Question Hour, in particular, plays an important role in our democracy. For instance, it was central in uncovering India’s first financial scandal. Its effectiveness became evident within the first decade of independence when in 1957 Congress MP questioned the Finance Minister about an investment made by the Life Insurance Corporation. Their questioning set the ball rolling for the uncovering of the first financial scandal in the country. In one of the Parliament’s publications, it has addressed how the Question Hour deepens the accountability of the government and referred to it as “a deterrent on bureaucratic inertia”. Over the years the presiding officers of both houses have also strengthened the functioning of Question Hour. During a session, they routinely refuse permission to suspend question hour to discuss an issue.
If the questions are dispensed with, the flow of information to the House from the government about very vital issues concerning the governance of the country will stop and the members will be deprived of opportunities to question the government and call it to account, especially this year given that It has been the longest gap between the budget and monsoon sessions in the last twenty years, if not more.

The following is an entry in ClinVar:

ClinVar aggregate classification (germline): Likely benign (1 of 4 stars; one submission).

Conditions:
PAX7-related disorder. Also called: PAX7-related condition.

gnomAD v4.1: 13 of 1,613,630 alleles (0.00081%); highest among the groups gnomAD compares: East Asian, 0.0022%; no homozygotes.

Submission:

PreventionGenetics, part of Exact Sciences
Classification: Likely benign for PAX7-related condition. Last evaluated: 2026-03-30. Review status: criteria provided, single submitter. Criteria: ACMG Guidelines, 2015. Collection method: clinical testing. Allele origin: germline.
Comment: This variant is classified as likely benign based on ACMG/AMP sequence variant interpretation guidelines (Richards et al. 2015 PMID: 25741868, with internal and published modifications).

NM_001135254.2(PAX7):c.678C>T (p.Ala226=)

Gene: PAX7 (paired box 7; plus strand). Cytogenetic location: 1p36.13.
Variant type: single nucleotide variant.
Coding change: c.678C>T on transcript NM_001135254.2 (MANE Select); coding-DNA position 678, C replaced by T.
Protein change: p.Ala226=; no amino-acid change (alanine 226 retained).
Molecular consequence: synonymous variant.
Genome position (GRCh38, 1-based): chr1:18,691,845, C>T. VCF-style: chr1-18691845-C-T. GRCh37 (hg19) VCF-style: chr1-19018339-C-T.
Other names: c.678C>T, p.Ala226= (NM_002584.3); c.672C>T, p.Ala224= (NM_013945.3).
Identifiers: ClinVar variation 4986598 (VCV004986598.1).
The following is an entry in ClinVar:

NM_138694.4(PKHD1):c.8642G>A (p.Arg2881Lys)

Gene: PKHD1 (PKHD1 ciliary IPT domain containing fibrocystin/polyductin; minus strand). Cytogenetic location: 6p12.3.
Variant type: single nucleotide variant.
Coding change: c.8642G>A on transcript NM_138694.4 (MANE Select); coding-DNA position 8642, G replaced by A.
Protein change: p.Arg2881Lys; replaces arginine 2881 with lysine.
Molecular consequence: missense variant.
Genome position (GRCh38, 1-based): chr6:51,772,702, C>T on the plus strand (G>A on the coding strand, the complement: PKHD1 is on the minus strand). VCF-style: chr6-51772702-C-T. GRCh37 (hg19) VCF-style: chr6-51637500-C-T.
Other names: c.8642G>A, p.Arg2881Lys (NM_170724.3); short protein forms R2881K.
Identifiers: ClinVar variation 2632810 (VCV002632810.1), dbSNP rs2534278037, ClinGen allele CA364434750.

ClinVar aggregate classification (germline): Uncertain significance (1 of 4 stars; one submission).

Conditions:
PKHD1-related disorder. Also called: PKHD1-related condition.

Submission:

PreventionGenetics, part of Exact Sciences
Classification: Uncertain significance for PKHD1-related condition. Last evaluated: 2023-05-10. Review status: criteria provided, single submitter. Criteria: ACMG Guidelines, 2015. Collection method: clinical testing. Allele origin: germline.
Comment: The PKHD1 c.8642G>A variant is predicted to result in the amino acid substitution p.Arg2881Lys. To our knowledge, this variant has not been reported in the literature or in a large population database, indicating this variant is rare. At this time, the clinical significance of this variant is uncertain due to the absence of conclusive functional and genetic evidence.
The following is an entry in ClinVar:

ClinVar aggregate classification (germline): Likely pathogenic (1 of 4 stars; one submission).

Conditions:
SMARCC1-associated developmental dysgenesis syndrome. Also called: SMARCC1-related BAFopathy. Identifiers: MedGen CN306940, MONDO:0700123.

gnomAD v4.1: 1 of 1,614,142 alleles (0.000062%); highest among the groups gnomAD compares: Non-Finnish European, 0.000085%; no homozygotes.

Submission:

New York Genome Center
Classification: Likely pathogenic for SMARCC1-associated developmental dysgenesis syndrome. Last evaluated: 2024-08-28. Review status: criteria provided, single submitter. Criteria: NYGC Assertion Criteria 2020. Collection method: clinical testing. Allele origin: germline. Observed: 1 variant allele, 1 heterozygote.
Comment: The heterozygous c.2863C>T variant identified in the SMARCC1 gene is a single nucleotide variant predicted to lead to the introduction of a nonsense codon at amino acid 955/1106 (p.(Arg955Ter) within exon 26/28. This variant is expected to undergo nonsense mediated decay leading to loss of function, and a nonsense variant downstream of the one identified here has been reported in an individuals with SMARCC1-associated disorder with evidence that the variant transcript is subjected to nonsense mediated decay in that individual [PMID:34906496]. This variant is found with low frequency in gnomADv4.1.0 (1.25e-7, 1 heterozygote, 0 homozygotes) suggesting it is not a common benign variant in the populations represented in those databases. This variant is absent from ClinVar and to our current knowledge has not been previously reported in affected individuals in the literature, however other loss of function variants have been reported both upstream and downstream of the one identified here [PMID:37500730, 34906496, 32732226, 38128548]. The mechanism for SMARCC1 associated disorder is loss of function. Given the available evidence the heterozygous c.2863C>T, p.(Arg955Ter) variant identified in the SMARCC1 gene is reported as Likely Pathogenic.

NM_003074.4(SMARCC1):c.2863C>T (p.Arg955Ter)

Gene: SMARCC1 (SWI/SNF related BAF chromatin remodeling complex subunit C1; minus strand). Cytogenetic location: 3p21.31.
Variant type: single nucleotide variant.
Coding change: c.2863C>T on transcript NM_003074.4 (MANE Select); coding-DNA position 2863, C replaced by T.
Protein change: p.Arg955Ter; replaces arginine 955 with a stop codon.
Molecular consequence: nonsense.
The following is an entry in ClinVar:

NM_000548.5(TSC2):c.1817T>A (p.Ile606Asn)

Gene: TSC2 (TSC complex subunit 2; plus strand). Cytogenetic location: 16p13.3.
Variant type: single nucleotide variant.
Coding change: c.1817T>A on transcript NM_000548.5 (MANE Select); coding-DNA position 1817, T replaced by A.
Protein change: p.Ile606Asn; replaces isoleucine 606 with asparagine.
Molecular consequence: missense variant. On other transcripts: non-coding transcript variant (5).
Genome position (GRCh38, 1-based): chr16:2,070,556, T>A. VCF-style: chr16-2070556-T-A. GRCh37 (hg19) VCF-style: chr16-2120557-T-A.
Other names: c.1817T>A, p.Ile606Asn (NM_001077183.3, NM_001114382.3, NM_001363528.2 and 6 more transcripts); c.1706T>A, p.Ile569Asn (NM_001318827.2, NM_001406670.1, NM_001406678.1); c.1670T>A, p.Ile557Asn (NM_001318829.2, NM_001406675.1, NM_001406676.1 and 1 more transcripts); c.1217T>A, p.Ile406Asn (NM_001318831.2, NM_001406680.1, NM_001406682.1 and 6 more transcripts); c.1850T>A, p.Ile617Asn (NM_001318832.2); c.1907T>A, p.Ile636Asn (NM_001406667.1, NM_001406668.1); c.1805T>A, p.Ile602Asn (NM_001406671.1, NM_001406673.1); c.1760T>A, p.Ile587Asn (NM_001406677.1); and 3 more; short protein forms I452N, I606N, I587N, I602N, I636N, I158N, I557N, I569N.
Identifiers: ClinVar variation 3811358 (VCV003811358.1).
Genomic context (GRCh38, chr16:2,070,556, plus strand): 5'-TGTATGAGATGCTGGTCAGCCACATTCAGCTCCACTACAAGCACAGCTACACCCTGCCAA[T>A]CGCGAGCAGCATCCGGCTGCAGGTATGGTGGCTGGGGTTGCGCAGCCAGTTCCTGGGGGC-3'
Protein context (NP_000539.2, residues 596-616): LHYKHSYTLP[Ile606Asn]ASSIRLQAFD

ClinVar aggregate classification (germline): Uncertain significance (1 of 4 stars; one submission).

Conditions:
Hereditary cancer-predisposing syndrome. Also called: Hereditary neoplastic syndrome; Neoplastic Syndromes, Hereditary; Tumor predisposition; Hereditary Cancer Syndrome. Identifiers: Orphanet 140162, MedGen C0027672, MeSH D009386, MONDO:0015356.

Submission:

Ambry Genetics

The right to ask questions flows from Article 75 of the Constitution. Therefore, in a way, every Question Hour is the manifestation of a direct kind of democracy in operation, in the sense that representation of the people directly questions the government on matters of governance, and the government is duty-bound to answer the questions in the House.
Admittedly, there were a few occasions when MPs who had asked questions during the question hour were not present in the house. The rules of Lok Sabha provided that ministers could put the written reply on the floor of the house, and no supplementary questions were allowed. However, Lok Sabha Speaker Somnath Chatterjee believed that questions were a property of the house so even in the absence of the MP who had put in the question other MPs could ask follow-up questions to the minister.
The oral answering of questions is a live broadcast to the public which puts pressure on the government so ministers prepare extensively. Officers from their ministry are present in Parliament to brief them. It is their presence that has been cited in media reports as causing difficulties in holding Question Hour in the upcoming session. The initial announcement from Parliament seemed to suggest that MPs will not be able to ask any questions in the session, but they can ask ministers ‘unstarred questions’ which require written responses from them.